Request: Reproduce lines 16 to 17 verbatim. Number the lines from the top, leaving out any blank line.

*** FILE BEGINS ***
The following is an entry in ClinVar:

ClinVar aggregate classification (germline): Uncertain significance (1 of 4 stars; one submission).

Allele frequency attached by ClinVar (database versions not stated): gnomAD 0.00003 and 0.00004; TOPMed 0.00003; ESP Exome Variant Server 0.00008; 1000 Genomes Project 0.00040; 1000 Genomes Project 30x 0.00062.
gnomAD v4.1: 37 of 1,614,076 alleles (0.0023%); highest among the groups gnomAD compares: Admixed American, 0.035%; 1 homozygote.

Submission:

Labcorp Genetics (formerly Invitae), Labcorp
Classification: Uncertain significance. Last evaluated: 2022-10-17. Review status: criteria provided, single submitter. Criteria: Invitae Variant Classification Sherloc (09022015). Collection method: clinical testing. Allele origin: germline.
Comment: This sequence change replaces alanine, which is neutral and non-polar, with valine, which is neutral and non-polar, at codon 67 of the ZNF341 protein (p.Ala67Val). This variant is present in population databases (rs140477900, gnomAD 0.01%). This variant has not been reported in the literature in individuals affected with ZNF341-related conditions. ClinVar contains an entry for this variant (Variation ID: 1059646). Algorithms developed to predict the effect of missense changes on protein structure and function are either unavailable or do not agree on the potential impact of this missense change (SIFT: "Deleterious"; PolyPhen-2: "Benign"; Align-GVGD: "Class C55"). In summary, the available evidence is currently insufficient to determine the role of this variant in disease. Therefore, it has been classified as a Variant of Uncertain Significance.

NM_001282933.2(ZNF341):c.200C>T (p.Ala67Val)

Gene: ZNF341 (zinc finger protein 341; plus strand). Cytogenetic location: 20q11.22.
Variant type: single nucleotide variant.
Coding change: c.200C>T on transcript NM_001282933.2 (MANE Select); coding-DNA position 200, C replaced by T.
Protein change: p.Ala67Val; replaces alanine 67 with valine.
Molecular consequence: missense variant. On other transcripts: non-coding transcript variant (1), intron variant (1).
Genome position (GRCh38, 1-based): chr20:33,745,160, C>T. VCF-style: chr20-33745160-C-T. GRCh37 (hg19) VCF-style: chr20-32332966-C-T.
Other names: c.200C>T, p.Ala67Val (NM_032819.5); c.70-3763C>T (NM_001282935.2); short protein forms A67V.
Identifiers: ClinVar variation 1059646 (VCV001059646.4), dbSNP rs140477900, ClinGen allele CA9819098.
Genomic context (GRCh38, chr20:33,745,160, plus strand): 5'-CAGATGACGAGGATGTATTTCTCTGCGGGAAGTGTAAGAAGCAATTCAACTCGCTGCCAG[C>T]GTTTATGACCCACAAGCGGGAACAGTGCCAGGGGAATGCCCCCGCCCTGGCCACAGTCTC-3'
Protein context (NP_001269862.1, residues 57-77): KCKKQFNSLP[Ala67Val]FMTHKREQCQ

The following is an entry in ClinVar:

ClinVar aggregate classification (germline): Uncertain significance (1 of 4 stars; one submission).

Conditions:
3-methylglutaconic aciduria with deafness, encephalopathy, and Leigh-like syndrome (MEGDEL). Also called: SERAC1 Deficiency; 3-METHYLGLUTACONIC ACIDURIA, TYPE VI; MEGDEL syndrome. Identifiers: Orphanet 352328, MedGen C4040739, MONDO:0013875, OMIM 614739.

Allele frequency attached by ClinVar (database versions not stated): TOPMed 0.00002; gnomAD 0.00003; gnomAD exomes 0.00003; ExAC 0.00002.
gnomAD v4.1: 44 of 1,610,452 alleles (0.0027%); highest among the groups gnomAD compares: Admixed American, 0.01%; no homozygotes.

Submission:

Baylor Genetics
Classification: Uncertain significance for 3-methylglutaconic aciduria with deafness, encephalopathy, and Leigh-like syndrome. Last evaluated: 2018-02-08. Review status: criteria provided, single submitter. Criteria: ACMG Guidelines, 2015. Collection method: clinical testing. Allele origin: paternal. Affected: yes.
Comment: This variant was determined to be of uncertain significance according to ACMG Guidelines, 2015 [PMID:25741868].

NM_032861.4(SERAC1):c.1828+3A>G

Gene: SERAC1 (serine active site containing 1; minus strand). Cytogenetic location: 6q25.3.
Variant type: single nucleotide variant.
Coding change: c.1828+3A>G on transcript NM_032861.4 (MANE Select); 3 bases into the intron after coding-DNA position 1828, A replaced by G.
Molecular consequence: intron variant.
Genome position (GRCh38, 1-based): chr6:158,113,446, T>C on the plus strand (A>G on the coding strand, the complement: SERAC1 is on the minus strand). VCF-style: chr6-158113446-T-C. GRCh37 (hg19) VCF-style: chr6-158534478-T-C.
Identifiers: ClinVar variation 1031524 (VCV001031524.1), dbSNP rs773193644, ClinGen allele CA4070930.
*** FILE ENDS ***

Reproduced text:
Other names: c.200C>T, p.Ala67Val (NM_032819.5); c.70-3763C>T (NM_001282935.2); short protein forms A67V.
Identifiers: ClinVar variation 1059646 (VCV001059646.4), dbSNP rs140477900, ClinGen allele CA9819098.